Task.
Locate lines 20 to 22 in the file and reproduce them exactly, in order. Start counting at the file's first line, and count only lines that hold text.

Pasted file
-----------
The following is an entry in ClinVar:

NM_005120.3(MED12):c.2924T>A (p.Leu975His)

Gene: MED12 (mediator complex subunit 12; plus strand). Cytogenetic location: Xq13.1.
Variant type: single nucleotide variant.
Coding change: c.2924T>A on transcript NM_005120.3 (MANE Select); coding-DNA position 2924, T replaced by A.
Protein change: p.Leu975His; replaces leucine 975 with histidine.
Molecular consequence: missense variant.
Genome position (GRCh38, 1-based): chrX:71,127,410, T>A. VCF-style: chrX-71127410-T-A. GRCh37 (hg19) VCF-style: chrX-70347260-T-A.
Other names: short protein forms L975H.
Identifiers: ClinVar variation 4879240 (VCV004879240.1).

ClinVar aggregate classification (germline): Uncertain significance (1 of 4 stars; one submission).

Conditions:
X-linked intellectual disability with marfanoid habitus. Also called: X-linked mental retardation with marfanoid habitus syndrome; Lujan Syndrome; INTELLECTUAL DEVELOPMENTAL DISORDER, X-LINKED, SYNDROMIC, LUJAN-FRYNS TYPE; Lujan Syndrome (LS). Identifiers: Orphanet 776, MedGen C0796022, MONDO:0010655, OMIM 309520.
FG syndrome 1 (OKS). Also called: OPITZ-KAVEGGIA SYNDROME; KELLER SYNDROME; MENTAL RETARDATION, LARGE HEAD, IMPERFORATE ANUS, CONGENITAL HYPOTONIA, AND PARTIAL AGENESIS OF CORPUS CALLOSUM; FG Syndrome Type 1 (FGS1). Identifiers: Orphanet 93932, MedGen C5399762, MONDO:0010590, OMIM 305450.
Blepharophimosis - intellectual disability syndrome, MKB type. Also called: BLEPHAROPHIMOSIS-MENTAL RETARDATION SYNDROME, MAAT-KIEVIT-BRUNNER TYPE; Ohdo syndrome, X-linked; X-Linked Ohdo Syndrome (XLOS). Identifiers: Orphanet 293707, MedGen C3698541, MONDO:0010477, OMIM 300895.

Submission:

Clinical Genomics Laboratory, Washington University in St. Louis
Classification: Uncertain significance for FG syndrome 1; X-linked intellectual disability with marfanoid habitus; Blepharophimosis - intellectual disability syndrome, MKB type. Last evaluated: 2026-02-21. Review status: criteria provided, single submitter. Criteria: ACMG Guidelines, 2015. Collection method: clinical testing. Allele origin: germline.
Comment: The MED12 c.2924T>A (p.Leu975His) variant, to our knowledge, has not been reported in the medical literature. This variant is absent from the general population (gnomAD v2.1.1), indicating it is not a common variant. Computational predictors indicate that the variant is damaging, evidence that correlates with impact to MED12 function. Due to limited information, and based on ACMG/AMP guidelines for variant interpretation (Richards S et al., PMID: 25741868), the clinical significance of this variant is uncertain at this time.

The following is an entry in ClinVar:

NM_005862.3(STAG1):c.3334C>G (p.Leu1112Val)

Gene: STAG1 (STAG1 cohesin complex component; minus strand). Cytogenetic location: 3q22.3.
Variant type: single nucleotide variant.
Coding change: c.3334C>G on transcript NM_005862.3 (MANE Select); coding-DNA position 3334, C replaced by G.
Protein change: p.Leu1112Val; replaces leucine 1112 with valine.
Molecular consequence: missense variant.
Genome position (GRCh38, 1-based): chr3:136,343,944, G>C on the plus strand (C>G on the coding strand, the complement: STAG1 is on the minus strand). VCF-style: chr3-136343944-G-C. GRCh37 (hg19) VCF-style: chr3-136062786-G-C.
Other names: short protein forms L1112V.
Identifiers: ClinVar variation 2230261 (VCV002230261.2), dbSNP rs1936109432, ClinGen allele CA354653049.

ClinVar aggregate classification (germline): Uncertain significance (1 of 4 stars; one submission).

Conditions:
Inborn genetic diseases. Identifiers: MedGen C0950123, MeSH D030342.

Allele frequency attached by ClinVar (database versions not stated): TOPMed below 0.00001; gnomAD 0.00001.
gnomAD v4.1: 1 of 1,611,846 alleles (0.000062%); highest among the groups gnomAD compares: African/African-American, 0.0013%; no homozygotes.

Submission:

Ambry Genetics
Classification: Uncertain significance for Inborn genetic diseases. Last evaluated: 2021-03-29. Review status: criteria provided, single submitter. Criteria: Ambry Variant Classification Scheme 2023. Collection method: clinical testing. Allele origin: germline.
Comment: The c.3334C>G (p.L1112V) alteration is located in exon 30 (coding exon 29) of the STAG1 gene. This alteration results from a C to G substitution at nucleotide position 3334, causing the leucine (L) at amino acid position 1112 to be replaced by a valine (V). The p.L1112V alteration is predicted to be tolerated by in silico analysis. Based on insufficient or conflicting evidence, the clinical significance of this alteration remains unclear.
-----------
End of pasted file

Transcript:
The following is an entry in ClinVar:

NM_005862.3(STAG1):c.3334C>G (p.Leu1112Val)

Gene: STAG1 (STAG1 cohesin complex component; minus strand). Cytogenetic location: 3q22.3.